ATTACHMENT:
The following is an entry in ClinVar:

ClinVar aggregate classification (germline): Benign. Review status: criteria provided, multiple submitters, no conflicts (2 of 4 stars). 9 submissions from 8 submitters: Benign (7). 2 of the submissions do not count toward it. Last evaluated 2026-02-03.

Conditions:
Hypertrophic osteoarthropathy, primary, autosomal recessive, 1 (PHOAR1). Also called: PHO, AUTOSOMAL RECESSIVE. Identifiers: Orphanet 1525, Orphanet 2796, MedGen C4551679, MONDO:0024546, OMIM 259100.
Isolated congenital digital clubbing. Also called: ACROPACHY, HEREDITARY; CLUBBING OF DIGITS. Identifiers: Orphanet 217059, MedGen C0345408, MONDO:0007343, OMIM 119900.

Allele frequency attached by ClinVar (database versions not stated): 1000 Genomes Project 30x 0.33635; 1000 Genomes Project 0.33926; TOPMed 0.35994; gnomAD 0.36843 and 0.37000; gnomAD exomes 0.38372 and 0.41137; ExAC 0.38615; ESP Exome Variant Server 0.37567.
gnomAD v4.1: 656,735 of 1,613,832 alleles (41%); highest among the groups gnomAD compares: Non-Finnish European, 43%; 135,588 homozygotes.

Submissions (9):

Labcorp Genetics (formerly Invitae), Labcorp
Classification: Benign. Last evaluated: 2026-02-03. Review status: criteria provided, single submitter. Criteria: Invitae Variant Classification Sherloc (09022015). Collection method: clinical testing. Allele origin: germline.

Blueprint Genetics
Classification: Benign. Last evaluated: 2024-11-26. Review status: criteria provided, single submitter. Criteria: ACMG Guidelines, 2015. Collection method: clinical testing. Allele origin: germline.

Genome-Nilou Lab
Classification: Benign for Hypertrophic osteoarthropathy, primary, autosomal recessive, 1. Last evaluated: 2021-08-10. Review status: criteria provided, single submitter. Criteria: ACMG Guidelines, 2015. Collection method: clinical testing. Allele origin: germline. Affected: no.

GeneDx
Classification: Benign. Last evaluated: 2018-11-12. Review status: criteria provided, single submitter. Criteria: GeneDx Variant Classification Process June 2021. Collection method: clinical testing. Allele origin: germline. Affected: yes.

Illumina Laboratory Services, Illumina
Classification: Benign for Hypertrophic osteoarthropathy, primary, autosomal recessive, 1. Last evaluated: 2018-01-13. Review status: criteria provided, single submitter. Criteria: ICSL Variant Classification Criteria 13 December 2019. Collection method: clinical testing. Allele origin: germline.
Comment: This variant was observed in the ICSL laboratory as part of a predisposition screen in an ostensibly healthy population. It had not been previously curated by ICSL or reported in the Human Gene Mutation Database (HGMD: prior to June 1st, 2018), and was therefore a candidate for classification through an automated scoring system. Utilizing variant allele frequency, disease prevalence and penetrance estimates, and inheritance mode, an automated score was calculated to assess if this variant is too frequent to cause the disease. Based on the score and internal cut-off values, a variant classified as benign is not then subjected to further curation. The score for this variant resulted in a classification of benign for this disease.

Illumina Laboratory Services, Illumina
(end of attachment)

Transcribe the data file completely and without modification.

The following is an entry in ClinVar:

ClinVar aggregate classification (germline): Benign. Review status: criteria provided, multiple submitters, no conflicts (2 of 4 stars). 9 submissions from 8 submitters: Benign (7). 2 of the submissions do not count toward it. Last evaluated 2026-02-03.

Conditions:
Hypertrophic osteoarthropathy, primary, autosomal recessive, 1 (PHOAR1). Also called: PHO, AUTOSOMAL RECESSIVE. Identifiers: Orphanet 1525, Orphanet 2796, MedGen C4551679, MONDO:0024546, OMIM 259100.
Isolated congenital digital clubbing. Also called: ACROPACHY, HEREDITARY; CLUBBING OF DIGITS. Identifiers: Orphanet 217059, MedGen C0345408, MONDO:0007343, OMIM 119900.

Allele frequency attached by ClinVar (database versions not stated): 1000 Genomes Project 30x 0.33635; 1000 Genomes Project 0.33926; TOPMed 0.35994; gnomAD 0.36843 and 0.37000; gnomAD exomes 0.38372 and 0.41137; ExAC 0.38615; ESP Exome Variant Server 0.37567.
gnomAD v4.1: 656,735 of 1,613,832 alleles (41%); highest among the groups gnomAD compares: Non-Finnish European, 43%; 135,588 homozygotes.

Submissions (9):

Labcorp Genetics (formerly Invitae), Labcorp
Classification: Benign. Last evaluated: 2026-02-03. Review status: criteria provided, single submitter. Criteria: Invitae Variant Classification Sherloc (09022015). Collection method: clinical testing. Allele origin: germline.

Blueprint Genetics
Classification: Benign. Last evaluated: 2024-11-26. Review status: criteria provided, single submitter. Criteria: ACMG Guidelines, 2015. Collection method: clinical testing. Allele origin: germline.

Genome-Nilou Lab
Classification: Benign for Hypertrophic osteoarthropathy, primary, autosomal recessive, 1. Last evaluated: 2021-08-10. Review status: criteria provided, single submitter. Criteria: ACMG Guidelines, 2015. Collection method: clinical testing. Allele origin: germline. Affected: no.

GeneDx
Classification: Benign. Last evaluated: 2018-11-12. Review status: criteria provided, single submitter. Criteria: GeneDx Variant Classification Process June 2021. Collection method: clinical testing. Allele origin: germline. Affected: yes.

Illumina Laboratory Services, Illumina
Classification: Benign for Hypertrophic osteoarthropathy, primary, autosomal recessive, 1. Last evaluated: 2018-01-13. Review status: criteria provided, single submitter. Criteria: ICSL Variant Classification Criteria 13 December 2019. Collection method: clinical testing. Allele origin: germline.
Comment: This variant was observed in the ICSL laboratory as part of a predisposition screen in an ostensibly healthy population. It had not been previously curated by ICSL or reported in the Human Gene Mutation Database (HGMD: prior to June 1st, 2018), and was therefore a candidate for classification through an automated scoring system. Utilizing variant allele frequency, disease prevalence and penetrance estimates, and inheritance mode, an automated score was calculated to assess if this variant is too frequent to cause the disease. Based on the score and internal cut-off values, a variant classified as benign is not then subjected to further curation. The score for this variant resulted in a classification of benign for this disease.

Illumina Laboratory Services, Illumina